Tranzor Z is another anime featuring giant robots which I loved watching as a kid. These robots didn't combine or transform and each only had a single pilot, but I still found them cool. Tranzor Z would rise out of a pool then the pilot would hop in a cool-looking little red shuttle and fly up and land into Tranzor Z's head with the shuttle's wings folding up to fit. He had fists that could be launched like rockets and rockets that would fire from his torso, and when Tranzor Z needed to fly he would dock with a giant pair of red wings. Then there was his companion, a female robot called Aphrodite A who would actually fire missiles out of her breasts! As a kid I thought this was so funny! Tranzor Z's animation was even more simple than Voltron, but that makes sense as it was developed in Japan in the 70s before long before Voltron was developed. Tranzor Z didn't last as long on TV as Voltron did so it didn't have quite the same impact, but it had enough that I still remembered it over 25 years after seeing it for the last time.

Robotech

What does classic anime mean to you?

Finally there is Robotech, yet another anime featuring giant robots, though this one had a more realistic approach to the mech. The Robotech fighters looked similar to an F-14 fighter jet but could transform into a humanoid robot and into a third form that was halfway in between the two. The story line is also more complex with a plot that carries through the entire season rather than a monster of the week like the other two shows. Robotech is actually comprised of three different anime shows but when most people think of Robotech they think of the first part, dubbed the Macross saga, which was the longest of the three, clocking in at 36 episodes. I've watched this entire show, all three sagas, at least four times but probably more like five or six. This show was my introduction into a deeper universe where you really had to watch every episode to know what was going on. It's a far cry from Transformers, G.I. Joe, and He-Man where you could watch pretty munch episode in any order and it would make sense. Robotech touched on themes of war, not just battles, and carried you on a journey through an epic story of people trying to survive against superior forces as they make their way home. And that's just the first part!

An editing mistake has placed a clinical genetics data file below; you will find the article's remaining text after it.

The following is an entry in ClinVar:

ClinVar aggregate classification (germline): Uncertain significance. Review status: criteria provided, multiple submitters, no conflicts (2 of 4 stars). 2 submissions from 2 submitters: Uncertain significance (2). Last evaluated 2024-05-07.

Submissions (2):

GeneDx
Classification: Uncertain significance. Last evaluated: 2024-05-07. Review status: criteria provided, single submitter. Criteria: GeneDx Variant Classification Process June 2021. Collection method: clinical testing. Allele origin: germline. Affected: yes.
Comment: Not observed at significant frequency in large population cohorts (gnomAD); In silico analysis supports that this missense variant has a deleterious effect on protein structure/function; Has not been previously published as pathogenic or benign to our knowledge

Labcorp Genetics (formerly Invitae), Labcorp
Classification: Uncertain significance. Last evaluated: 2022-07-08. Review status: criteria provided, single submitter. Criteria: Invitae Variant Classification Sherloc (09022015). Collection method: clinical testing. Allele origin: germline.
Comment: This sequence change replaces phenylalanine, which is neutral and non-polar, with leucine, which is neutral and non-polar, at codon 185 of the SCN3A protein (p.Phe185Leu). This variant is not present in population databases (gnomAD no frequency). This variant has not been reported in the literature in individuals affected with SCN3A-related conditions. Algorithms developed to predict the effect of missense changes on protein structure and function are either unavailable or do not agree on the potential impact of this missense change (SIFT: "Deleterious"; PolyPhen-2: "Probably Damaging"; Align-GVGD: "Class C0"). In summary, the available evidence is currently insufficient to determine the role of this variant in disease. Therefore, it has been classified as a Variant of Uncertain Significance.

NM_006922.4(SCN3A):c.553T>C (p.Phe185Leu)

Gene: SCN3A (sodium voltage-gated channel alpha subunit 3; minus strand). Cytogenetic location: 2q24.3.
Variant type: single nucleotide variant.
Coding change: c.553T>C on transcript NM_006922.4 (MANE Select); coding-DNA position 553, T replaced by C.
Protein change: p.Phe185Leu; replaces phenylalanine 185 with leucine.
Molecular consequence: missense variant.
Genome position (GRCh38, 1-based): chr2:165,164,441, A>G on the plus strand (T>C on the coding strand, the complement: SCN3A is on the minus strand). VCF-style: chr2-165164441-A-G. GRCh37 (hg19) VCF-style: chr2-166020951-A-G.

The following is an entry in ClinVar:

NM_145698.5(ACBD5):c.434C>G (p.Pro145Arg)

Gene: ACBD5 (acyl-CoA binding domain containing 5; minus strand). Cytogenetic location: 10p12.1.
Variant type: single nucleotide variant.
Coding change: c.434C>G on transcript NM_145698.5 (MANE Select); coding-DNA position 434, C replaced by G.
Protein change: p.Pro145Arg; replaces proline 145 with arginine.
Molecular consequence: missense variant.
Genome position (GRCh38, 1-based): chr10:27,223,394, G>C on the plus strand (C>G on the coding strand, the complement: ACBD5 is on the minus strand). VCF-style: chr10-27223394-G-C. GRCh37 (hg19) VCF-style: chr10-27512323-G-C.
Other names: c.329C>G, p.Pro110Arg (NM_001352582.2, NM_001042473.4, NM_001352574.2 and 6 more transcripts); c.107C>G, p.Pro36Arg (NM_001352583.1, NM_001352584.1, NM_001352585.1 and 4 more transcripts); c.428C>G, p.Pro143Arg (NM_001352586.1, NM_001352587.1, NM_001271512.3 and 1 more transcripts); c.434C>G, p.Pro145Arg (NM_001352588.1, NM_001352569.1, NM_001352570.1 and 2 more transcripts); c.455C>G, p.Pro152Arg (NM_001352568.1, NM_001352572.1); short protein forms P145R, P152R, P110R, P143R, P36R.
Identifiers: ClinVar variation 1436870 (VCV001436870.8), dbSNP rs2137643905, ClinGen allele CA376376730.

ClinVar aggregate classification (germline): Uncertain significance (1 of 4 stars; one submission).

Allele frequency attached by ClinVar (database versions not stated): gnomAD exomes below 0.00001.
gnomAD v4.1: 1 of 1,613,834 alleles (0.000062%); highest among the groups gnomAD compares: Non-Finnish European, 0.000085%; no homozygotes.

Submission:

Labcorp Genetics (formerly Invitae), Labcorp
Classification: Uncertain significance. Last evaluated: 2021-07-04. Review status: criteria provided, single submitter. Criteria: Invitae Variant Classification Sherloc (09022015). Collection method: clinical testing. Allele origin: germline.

Conclusion

These three anime shows without a doubt instigated my love of anime, and at the time I had no idea they were even from Japan. I would go on to watch and collect many more anime series over the years, and even ended up getting two 500-disc DVD players linked together just to make it easier to what whatever anime I wanted whenever I wanted without having to go find it on the bookshelf, take the discs out of the case, load them in the DVD player, and then switch out the discs after the 4 or 5 episodes on the disc finished playing. Thankfully, now we have streaming! I'm currently using an app called Kodi on Android boxes with a NAS server to access my anime DVD collection that I ripped to a hard drive years ago, and then streaming services to access anime I don't own. Apparently you can also use Fire Sticks to stream content if you have one of those. I've never used these personally but I believe there are some Fire Stick Tricks that either allow you to load Kodi on them or to just give you a way to stream your anime files. I know a friend of ours uses Plex, which we did try out but preferred Kodi as it just seemed to have more options available, especially for creating smart playlists. However you choose to play your anime, I just thought I'd give this little look into what my classic anime shows were and how they started my decent into anime. What anime shows do you consider classic?